After the rebellion was quashed, it was concluded in London that India must come under direct British rule. In 1858, Britain took over the government of the subcontinent, bringing an end to 100 years of company control, and marking the start of the ‘Jewel in the Crown’ of the British Empire - the British Raj. The East India Company limped on for a few more years before finally being wound up on 1st June 1874.

‘It accomplished a work such as in the whole history of the human race no other trading Company ever attempted,’ said The Times of London as the company was in its death throes, ‘and such as none, surely, is likely to attempt in the years to come.’

Facts about the East India Company

  • The British government granted the company the right to sell Chinese tea in America without paying the same taxes other exporters were forced to pay. The outrage this caused amongst colonists led to the Boston Tea Party, which in turn sparked the American War of Independence.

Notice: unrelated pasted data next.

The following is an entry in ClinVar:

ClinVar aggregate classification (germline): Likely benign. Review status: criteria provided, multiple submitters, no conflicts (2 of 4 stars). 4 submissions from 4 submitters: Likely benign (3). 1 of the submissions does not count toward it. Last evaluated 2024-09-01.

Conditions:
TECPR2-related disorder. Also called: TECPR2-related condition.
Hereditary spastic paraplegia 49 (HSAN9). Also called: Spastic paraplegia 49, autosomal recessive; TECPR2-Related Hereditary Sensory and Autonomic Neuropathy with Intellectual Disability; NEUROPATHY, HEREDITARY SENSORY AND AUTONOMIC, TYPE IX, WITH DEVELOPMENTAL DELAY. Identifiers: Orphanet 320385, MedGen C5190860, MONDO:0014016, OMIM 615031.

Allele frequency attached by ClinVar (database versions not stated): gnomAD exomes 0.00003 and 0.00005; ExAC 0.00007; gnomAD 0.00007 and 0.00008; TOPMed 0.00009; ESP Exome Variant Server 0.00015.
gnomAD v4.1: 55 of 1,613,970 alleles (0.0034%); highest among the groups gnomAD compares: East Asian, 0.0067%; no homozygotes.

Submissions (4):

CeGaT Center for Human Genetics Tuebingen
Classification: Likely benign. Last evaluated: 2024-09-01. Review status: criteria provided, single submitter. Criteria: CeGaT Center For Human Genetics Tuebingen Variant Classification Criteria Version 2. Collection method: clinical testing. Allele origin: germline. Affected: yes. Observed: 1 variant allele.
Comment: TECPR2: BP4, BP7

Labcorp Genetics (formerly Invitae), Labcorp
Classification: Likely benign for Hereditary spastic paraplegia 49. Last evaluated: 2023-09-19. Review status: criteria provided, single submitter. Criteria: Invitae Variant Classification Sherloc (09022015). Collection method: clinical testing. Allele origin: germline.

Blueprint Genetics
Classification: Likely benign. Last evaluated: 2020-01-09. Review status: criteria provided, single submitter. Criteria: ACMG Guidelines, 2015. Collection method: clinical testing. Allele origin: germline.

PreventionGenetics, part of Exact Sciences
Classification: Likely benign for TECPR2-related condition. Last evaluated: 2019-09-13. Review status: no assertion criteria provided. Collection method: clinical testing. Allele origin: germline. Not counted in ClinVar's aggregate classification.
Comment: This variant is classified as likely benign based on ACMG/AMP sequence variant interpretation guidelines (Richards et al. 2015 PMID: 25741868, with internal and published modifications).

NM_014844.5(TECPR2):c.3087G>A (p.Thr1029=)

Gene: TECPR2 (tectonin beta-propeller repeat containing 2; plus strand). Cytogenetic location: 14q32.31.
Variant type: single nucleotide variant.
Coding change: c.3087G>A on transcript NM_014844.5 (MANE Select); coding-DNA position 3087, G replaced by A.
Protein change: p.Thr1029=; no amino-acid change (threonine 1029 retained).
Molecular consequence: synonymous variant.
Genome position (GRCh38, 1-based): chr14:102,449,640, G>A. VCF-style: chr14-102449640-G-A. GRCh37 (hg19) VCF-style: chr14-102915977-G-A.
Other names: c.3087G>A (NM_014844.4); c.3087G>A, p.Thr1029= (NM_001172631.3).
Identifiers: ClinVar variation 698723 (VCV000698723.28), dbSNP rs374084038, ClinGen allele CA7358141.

• The company’s involvement in the Chinese opium trade led to the two Opium Wars of the 1830s and the 1850s. When China decided to ban opium and destroy the company’s stocks, the British government sent a naval expedition to force the Chinese to pay reparations and keep the trade open. The second war, waged against China by Britain and France, led to the legalisation of opium - something which China is still understandably angry about to this day.

  • The biggest blot in the company’s copybook is the Great Bengal Famine of 1770. The company, in charge of Bengal at the time following its victory at Plassey in 1757, bought up most of the region’s rice supplies for its troops and refused to lower taxes, both of which were major contributing factors in the deaths of between eight and ten million people.